Life can be strange, both the real and the fantasy portrayed on the screen. Fact is often stranger than fiction yet how is it that fiction can seem so unlikely? Redbelt is one of those films that pushes believability to its limits as conniving individuals weave together a scheme which relies on intricate details playing out just so. Thankfully the film is in the steady hands of writer and director David Mamet and a solid cast.
Michael Terry (Chiwetel Ejiofor) is a Jiu Jitsu black belt. He is a man of principle and runs his school strictly on those principles which means he barely makes any money. No matter, Terry is more concerned with maintaining his integrity. His wife, however, is not. She worries about how they’re going to live while Terry’s business can barely make rent and her own business (clothes) struggles to keep them out of the red.
After one of the roughest martial arts classes I’ve ever witnessed finishes with police officer Joe Collins (Max Martini) nearly passing out in a choke hold by another student, Laura Black (Emily Mortimer) enters in from the rain rattled. She’s smashed into Terry’s truck. She is all nerves which leads her to grab officer Collins’ gun and accidentally fire it when she mistakes the off duty cop’s motion towards her as threatening. And just like that the plot thickens.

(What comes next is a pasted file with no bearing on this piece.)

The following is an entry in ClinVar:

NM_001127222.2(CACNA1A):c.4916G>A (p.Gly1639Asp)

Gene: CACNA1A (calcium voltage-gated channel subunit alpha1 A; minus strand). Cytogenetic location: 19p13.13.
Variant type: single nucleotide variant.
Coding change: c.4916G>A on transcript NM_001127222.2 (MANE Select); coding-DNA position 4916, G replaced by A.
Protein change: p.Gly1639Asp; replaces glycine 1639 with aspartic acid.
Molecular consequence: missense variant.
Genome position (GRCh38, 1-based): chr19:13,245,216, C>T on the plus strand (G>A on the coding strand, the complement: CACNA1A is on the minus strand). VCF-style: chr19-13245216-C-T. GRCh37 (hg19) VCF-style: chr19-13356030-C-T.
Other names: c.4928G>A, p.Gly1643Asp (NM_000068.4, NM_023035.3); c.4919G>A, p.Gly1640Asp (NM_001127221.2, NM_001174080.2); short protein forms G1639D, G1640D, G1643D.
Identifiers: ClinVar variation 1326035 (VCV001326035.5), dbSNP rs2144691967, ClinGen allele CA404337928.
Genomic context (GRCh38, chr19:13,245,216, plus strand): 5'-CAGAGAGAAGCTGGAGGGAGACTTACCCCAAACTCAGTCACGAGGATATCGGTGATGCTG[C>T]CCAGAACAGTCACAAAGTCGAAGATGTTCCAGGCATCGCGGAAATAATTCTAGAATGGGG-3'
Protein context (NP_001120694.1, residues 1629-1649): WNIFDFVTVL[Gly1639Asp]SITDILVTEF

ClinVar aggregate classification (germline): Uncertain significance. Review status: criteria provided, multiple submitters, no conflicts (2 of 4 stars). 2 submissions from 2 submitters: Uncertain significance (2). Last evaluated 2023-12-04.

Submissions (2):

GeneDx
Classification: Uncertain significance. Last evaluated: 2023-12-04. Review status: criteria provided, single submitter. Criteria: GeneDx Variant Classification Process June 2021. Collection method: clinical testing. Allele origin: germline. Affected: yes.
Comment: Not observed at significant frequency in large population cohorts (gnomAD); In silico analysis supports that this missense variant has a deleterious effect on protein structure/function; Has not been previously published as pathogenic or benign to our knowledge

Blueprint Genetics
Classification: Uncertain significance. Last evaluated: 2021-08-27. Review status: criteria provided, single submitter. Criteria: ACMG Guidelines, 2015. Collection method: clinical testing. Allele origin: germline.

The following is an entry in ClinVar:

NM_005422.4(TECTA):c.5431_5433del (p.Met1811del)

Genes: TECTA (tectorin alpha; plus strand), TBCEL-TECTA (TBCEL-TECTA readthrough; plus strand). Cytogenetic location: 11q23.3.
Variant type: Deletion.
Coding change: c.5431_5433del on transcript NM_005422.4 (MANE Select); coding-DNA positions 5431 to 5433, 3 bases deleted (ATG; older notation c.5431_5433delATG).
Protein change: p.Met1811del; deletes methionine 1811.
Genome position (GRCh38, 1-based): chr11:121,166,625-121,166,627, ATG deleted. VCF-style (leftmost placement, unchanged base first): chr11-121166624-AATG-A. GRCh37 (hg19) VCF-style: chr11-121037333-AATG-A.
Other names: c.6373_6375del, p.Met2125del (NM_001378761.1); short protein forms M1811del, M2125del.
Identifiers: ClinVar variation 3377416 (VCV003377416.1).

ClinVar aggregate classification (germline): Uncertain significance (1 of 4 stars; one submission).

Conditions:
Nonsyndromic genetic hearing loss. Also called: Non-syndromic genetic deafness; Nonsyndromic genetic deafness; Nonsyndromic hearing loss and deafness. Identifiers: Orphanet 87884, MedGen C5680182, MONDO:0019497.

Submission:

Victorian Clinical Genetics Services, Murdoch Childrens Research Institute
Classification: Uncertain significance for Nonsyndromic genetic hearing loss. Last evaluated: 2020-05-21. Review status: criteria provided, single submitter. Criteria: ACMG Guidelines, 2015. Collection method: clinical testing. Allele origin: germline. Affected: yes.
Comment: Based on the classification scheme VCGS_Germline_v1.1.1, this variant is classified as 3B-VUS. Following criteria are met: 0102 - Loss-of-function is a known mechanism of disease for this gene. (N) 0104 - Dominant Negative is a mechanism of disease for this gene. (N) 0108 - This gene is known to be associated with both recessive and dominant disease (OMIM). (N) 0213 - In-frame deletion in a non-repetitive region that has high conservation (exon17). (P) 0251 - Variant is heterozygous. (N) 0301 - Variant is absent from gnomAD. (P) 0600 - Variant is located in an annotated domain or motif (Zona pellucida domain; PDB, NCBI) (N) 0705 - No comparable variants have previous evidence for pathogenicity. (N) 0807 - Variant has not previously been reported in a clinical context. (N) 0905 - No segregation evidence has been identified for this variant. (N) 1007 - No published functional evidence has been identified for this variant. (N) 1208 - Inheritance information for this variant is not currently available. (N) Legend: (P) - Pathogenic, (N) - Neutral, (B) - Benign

One event leads to another in mostly believable ways to the point where Terry finds himself working with a famous action movie star Chet Frank (Tim Allen) on the set of the star’s next film. If it sounds a bit convoluted, it kind of is, but the pace is so quick it’s forgivable.
Behind the scenes, there are plans to get a compelling mixed martial arts competition going. The promoters aren’t thrilled with the prospects. I imagine it’s what today’s heavyweight boxing promoters feel like. The money men would love to get Terry in the ring. He’s known to be one of the best but refuses to fight in competitions because there is no honor in fighting competitively. Again, the principled man finds himself walking away from money.
A more unwieldy chain of events takes place that leads Terry into the ring. He’s fighting to win money not for himself or his wife but for the widow of officer Collins, who committed suicide at least partially due to the mess his sensei unknowingly got him into. The final twist just before the bout may push the plausibility factor. No matter, the setup for the final fight and the ending are worth it.
Chiwetel Ejiofor commands every moment on the screen. Mamet’s dialog is as crisp as always. In fact, the dialog often feels as though it’s human beings speaking and not uber smart beings that only appear to be human. This is a problem I’ve found some of Mamet’s other screenplays have suffered from. The story could stand one or two less hard to believe connected events that turn into one well orchestrated con. But when the pacing is so fast and the acting so strong the faults become slight.